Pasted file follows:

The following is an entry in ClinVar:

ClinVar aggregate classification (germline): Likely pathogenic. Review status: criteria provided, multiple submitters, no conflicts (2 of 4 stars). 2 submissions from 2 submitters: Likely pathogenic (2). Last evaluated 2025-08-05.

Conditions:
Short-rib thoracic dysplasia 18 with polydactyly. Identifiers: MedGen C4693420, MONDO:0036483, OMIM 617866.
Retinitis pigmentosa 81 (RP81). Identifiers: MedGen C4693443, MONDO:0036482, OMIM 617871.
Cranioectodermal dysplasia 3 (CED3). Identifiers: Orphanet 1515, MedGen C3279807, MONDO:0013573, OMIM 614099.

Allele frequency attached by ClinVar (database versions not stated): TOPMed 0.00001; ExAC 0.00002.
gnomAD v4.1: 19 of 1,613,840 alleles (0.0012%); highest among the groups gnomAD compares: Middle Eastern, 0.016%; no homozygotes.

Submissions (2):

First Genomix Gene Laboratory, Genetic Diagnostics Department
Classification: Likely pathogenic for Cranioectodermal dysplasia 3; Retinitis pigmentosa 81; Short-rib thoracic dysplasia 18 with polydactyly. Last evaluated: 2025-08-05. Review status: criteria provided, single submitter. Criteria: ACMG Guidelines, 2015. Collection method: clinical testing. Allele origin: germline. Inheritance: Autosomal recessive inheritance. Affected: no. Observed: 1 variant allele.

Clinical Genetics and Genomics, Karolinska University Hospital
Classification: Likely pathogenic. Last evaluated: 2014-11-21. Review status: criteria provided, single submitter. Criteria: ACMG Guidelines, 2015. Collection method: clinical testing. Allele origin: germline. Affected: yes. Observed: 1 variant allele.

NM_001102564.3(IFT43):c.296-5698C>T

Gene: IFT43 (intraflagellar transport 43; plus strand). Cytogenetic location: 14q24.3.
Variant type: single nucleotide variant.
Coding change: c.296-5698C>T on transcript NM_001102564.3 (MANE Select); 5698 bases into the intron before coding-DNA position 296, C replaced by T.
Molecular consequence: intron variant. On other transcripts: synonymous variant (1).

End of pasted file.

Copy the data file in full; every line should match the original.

The following is an entry in ClinVar:

ClinVar aggregate classification (germline): Likely pathogenic. Review status: criteria provided, multiple submitters, no conflicts (2 of 4 stars). 2 submissions from 2 submitters: Likely pathogenic (2). Last evaluated 2025-08-05.

Conditions:
Short-rib thoracic dysplasia 18 with polydactyly. Identifiers: MedGen C4693420, MONDO:0036483, OMIM 617866.
Retinitis pigmentosa 81 (RP81). Identifiers: MedGen C4693443, MONDO:0036482, OMIM 617871.
Cranioectodermal dysplasia 3 (CED3). Identifiers: Orphanet 1515, MedGen C3279807, MONDO:0013573, OMIM 614099.

Allele frequency attached by ClinVar (database versions not stated): TOPMed 0.00001; ExAC 0.00002.
gnomAD v4.1: 19 of 1,613,840 alleles (0.0012%); highest among the groups gnomAD compares: Middle Eastern, 0.016%; no homozygotes.

Submissions (2):

First Genomix Gene Laboratory, Genetic Diagnostics Department
Classification: Likely pathogenic for Cranioectodermal dysplasia 3; Retinitis pigmentosa 81; Short-rib thoracic dysplasia 18 with polydactyly. Last evaluated: 2025-08-05. Review status: criteria provided, single submitter. Criteria: ACMG Guidelines, 2015. Collection method: clinical testing. Allele origin: germline. Inheritance: Autosomal recessive inheritance. Affected: no. Observed: 1 variant allele.

Clinical Genetics and Genomics, Karolinska University Hospital
Classification: Likely pathogenic. Last evaluated: 2014-11-21. Review status: criteria provided, single submitter. Criteria: ACMG Guidelines, 2015. Collection method: clinical testing. Allele origin: germline. Affected: yes. Observed: 1 variant allele.

NM_001102564.3(IFT43):c.296-5698C>T

Gene: IFT43 (intraflagellar transport 43; plus strand). Cytogenetic location: 14q24.3.
Variant type: single nucleotide variant.
Coding change: c.296-5698C>T on transcript NM_001102564.3 (MANE Select); 5698 bases into the intron before coding-DNA position 296, C replaced by T.
Molecular consequence: intron variant. On other transcripts: synonymous variant (1).